[0006]
The reception and demodulation of OFDM radio signals can be carried out by conventional reception concepts, which are based on the principle of superheterodyne reception followed by digital quadrature mixing. However, particularly for reasons relating to reduced power consumption and avoidance of chipexternal filters for mirrorimage frequency suppression, more advanced reception concepts are increasingly being preferred, which use directmixing methods. In the case of directmixing receiver concepts, the radio signal which has been received via an antenna and has been amplified is split into an inphase (I) path and a quadrature (Q) path, and is mixed with the output frequency from a local oscillator in both paths, with the oscillator frequencies which are supplied to the mixers being shifted through 90° with respect to one another by a phase shifter. The quadrature demodulation process for recovery of the baseband signals which contain the information is thus carried out using analogue circuit technology in this reception concept.

[0007]
However, it is known that directmixing receiver structures have a tendency to add a DC voltage [DC] offset to the received signal, for various reasons. The negative influence of this DC offset is illustrated with reference to FIG. 2. The OFDM signal may be regarded as a superimposition of N modulated carrier frequencies. The frequency separation between the carriers is constant, and the signal is generated by Fourier transformation. In the WLAN application, the carrier with the index 0 is not used, and a DC offset could thus be tolerated. In order to allow the signal to be decoded, each carrier is filtered in the receiver with a filter whose filter function is a sinc function (f(x)=sin(x)/x), whose centre is at the carrier frequency. The zero points of the filter correspond to the position of the adjacent carrier frequencies, so that none of the carriers interfere with any of the other carriers. This situation in fact occurs only when there is no carrier frequency offset between the transmitter and the receiver, or between the carrier frequency of the receiver signal and the carrier frequency selected in the receiver. This situation is illustrated in FIG. 2A, in which the DC offset is the carrier placed at the frequency zero. Thus, in this specific case, the filter has a zero point exactly at the DC offset, so that there is no negative effect on the signal.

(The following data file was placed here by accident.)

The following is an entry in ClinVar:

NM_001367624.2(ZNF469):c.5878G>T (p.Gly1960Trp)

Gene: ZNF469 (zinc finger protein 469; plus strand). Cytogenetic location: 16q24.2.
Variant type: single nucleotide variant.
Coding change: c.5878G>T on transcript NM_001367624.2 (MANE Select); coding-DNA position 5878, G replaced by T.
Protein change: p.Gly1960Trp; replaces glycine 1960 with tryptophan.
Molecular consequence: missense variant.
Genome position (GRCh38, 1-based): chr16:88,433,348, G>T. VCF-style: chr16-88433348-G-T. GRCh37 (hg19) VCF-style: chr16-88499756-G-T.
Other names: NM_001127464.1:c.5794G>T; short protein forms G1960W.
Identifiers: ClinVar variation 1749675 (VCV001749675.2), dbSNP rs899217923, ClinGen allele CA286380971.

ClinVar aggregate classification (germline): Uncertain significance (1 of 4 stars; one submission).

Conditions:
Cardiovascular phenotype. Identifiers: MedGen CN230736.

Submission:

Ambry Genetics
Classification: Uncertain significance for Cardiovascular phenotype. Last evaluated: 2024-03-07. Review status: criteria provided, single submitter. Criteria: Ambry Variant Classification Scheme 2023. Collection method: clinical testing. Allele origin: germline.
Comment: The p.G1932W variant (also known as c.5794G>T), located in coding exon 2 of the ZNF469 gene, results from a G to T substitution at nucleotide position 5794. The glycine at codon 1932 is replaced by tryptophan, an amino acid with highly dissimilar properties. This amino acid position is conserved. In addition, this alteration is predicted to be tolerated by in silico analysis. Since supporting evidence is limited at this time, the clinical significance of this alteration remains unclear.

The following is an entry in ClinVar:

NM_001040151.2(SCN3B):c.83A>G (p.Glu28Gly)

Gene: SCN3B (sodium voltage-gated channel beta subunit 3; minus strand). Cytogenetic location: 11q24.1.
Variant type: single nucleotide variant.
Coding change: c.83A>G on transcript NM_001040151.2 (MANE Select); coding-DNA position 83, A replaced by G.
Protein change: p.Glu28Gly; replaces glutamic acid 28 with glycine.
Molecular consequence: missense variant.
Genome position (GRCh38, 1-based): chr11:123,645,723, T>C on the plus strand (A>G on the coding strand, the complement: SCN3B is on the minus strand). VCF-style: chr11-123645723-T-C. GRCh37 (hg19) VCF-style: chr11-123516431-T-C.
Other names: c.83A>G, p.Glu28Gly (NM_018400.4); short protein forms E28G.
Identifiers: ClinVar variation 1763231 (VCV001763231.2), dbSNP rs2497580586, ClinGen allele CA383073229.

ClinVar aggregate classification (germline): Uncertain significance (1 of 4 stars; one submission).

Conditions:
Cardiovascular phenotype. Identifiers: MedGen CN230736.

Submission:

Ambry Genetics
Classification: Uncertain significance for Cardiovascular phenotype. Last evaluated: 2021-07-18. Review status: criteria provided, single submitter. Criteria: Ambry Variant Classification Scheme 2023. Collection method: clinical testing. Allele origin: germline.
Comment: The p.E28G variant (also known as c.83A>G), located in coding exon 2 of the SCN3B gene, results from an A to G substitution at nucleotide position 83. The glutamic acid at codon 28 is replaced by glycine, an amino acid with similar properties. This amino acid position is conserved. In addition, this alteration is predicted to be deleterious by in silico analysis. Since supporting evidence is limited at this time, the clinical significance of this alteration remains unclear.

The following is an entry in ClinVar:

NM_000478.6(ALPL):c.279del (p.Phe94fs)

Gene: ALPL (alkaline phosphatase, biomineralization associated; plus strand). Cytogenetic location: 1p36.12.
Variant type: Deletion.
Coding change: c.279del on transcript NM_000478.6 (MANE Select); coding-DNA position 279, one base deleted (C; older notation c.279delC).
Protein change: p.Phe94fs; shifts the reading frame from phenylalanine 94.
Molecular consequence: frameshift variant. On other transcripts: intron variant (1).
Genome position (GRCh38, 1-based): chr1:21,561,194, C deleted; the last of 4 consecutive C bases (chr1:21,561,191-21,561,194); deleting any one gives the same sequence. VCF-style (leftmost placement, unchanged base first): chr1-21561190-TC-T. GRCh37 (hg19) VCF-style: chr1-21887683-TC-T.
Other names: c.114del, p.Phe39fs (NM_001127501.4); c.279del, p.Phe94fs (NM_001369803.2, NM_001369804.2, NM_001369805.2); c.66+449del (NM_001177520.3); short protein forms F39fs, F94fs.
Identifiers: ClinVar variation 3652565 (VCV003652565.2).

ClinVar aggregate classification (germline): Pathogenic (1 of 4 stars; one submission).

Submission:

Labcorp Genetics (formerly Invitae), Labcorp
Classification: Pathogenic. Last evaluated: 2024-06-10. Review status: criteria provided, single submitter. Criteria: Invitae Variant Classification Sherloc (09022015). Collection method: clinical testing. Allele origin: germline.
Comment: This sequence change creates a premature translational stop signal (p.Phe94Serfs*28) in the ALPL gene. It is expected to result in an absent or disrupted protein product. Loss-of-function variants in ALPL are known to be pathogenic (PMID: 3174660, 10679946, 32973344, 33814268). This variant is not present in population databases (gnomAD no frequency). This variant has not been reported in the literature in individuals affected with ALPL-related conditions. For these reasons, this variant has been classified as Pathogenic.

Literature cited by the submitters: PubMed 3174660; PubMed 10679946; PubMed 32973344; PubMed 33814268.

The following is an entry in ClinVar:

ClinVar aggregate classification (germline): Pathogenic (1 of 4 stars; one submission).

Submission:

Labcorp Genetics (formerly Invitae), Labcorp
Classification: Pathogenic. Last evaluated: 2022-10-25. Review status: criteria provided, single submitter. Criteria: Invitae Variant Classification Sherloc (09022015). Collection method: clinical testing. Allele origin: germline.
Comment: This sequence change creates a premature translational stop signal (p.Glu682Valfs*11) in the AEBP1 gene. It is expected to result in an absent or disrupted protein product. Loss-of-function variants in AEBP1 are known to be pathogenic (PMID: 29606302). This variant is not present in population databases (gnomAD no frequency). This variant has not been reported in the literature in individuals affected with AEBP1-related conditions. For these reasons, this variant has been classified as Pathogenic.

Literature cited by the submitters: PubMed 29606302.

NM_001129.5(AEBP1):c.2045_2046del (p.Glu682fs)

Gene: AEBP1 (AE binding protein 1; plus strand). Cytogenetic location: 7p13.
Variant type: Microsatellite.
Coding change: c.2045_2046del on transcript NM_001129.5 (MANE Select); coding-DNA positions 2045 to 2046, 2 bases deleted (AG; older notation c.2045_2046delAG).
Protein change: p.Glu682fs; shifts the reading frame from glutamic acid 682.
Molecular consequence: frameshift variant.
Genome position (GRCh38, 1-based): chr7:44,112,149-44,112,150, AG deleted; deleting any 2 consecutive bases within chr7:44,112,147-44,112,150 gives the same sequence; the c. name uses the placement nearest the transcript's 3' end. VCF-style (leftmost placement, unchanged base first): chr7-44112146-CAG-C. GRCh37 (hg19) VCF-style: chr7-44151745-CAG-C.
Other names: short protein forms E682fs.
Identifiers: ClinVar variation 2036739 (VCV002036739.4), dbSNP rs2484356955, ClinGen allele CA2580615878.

[0008]
FIG. 2B illustrates the situation which always occurs in reality, in which there is also a carrier frequency offset. The DC offset is once again at the frequency zero, but the filter no longer has a zero point at this position. Some of the energy in the DC offset thus produces additional noise at the carrier frequencies. All of the carriers are thus adversely affected by this additional noise. The noise has a greater effect for carriers that are closer to DC, where the filters have a greater pass capability, than for carriers that are further away.

[0009]
This has a negative influence in two ways on the signal decoding: